Monday, November 12, 2001
First meeting on race yields plans
Dialogue needed, participants say
By Randy Tucker
The Cincinnati Enquirer
The first Neighbor to Neighbor conversation on race yielded several plans for addressing problems in Cincinnati and its suburbs.
The group of about 20 participants came up with several recommendations that could be implemented by community leaders, including using church resources to help eliminate urban blight, developing more ways to invest in minority-owned businesses and developing more workforce programs to help curb unem ployment.
Tiffany Taylor (right) and Christine Shimrock (center) listen during the first Neighbor to Neighbor gathering.
(Jeff Swinger photo)
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Anything we can do to help people reach agreement between themselves and find solutions to problems is valuable, said Wilhelmina Pimkremer, who helped organize Sunday's gathering.
It was the first of nearly 100 Neighbor to Neighbor conversations scheduled to take place through mid-December. The initiative has been endorsed by dozens of community organizations, churches and corporations, as well as the Cincinnati Media Collaborative.
But several participants most of whom are white and are of retirement age expressed disappointment that there wasn't a larger, more diverse turnout at the session, which was held at John Wesley United Methodist Church in Colerain Township.
Apathy is one of the biggest factors hindering the improvement of race relations in the Tristate, said Burton Crosby of Springfield Township.
It just shows that the community isn't all that interested, and that's sad to say, the 75-year-old retired Methodist minister said. People don't want to take responsibility for what's going on. They'd rather step back and say, "It's not my problem.'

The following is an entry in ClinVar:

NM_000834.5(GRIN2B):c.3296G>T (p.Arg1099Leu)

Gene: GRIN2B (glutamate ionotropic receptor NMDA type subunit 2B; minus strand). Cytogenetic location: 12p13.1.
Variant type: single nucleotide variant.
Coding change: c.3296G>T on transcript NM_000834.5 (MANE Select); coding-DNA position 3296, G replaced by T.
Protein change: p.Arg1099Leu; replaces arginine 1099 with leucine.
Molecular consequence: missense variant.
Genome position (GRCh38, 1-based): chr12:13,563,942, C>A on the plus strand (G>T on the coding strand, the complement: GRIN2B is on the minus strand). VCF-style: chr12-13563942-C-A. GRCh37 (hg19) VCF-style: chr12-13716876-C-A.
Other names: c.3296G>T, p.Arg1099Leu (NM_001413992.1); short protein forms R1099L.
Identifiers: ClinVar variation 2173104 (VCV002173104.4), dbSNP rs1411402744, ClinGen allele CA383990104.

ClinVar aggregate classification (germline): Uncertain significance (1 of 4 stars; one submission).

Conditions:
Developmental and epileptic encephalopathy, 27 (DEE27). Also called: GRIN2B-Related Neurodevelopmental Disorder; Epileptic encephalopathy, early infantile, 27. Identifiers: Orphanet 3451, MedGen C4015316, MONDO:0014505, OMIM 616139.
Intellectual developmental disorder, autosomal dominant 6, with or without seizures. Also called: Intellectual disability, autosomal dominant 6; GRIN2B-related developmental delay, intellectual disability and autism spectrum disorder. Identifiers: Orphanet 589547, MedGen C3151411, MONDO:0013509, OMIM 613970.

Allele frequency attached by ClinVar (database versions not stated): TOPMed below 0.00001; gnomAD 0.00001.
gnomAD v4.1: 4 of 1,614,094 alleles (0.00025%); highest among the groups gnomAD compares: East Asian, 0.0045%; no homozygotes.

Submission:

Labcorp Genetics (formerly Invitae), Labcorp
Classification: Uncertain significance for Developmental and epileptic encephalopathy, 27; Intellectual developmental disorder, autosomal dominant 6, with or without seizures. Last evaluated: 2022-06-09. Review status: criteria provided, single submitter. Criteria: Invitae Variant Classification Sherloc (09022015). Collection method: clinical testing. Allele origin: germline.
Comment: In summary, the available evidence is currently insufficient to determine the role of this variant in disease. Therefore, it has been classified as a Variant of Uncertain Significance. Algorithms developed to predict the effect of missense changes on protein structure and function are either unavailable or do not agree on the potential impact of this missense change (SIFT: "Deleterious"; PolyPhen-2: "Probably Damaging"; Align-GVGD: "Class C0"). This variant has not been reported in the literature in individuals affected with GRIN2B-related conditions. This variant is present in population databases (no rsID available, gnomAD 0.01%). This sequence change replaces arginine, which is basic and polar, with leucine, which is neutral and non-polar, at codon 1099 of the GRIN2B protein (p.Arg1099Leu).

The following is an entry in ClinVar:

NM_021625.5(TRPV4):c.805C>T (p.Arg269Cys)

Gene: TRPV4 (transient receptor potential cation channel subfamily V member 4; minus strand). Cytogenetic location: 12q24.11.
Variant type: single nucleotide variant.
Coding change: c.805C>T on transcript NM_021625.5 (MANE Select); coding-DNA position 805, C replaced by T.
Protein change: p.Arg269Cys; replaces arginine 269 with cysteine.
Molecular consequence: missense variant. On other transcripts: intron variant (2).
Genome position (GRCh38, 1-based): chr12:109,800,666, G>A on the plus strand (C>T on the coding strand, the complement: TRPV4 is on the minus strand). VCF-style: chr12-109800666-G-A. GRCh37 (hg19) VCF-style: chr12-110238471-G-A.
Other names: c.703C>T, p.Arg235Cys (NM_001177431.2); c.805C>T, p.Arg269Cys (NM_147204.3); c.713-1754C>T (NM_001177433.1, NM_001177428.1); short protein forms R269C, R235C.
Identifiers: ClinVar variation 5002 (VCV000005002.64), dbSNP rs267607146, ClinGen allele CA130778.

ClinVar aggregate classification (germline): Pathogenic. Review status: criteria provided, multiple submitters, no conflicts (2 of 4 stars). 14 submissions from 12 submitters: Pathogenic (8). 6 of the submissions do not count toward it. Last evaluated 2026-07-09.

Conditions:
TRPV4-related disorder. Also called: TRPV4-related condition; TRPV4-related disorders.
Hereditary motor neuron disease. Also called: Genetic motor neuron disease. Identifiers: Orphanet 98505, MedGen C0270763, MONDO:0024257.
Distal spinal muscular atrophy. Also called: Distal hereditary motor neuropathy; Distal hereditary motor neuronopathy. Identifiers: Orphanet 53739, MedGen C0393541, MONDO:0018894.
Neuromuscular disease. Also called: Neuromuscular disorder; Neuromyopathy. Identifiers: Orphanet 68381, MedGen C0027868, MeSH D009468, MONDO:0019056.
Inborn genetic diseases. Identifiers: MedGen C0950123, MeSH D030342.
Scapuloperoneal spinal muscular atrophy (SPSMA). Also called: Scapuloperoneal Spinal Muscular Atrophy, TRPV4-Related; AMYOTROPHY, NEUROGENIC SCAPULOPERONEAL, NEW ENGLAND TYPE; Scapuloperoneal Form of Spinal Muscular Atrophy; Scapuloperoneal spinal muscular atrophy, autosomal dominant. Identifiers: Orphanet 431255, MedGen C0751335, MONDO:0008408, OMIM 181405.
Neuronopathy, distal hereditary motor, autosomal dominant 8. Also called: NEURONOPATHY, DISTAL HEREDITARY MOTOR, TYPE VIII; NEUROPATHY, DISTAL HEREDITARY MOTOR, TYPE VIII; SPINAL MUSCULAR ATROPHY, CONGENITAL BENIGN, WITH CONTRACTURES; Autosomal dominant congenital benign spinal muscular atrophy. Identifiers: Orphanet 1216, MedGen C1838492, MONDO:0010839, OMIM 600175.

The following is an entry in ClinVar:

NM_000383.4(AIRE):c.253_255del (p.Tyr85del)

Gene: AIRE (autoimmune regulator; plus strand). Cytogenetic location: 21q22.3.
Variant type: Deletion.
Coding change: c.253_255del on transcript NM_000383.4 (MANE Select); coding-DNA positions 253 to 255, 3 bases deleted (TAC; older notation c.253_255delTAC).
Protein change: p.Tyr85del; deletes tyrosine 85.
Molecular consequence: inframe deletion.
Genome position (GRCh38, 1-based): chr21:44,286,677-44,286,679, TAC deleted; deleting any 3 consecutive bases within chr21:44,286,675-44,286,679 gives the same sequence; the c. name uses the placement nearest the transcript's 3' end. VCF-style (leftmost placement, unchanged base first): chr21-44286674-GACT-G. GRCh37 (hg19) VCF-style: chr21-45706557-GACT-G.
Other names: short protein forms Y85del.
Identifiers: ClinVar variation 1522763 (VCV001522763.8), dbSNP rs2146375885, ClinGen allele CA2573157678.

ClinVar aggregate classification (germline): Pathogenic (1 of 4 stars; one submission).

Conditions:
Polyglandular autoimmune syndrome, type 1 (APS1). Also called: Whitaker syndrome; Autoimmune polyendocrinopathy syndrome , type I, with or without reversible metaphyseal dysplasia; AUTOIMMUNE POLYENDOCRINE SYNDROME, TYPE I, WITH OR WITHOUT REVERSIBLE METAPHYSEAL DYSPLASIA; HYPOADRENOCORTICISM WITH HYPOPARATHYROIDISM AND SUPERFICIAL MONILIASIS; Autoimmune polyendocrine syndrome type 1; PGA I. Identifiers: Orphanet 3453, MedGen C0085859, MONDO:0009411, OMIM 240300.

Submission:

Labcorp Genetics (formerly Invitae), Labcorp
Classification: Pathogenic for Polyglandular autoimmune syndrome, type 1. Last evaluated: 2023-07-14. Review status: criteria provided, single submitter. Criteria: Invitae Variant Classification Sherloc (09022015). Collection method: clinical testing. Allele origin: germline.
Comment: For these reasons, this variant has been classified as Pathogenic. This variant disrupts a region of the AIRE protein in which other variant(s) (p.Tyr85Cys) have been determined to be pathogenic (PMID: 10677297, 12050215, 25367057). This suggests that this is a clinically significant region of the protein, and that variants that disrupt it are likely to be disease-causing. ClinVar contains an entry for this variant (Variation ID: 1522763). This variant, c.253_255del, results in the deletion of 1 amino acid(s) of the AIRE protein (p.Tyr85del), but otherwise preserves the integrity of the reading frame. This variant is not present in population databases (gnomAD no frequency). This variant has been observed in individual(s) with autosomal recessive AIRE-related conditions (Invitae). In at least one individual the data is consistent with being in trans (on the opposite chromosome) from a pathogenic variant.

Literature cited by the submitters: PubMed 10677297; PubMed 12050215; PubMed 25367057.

Those who did gather for the two-hour session agreed that dialogue is the first step toward developing concrete solutions to racial problems.
And they took a second step by endorsing several approaches they could take individually to address racial problems, including becoming more active in neighborhood groups to bring communities closer together, working through the church to bring diverse groups together and continuing to participate in Neighbor to Neighbor discussions.
Mel Williams, 65, of Colerain Township advised the participants in Sunday's session not to sugar-coat the issues if they expected to effect real change.
In his opinion, the answer to most racial problems lies in ensuring equal treatment for everyone, especially in corporate America and the justice system.
We have to start treating people as equals as soon as they walk in the door, regardless of what they look like, Mr. Williams said. It's not a matter of how we feel about each other, it's a matter of how we treat each other.
Mr. Crosby, the retired minister, suggested that while dialogue is necessary for change, so is patience.
It's going to take time to change things, because there are always going to be pockets of great resistence, he said.
Here is a schedule of the conversations that will take place this week. Call the host to confirm your seat. Conversations are limited to 25 people.
3 p.m. Thursday, Northern Kentucky University, Honors House, Nunn Drive. Cheryl Nunez, (859) 572-6388.
7 p.m. Thursday, Deer Park-Silverton Fire Department, 7050 Blue Ash Road. Sandy Faith Hall, 891-7468.
7 p.m. Thursday, home of Mike Garfunkel, Amberley Village, 762-8023.
7 p.m. Thursday, Health Alliance Business Center, 3200 Burnet Ave., Avondale, Tonya Huggins, 585-8722.
3 p.m. Friday, University of Cincinnati African-American Cultural and Resource Center. Leah Stewart, 556-3506.
7 p.m. Friday, Kenton County Public Library, 502 Scott Blvd., Covington. Gary Pilkington, (859) 491-7610.
7 p.m. Friday, Community of Holy Cross recreation hall, 3612 Church St., Covington. Pat Woods, 859-431-0636.
12:30 p.m. Saturday, home of Patti Minniear, Hyde Park. 321-0436.
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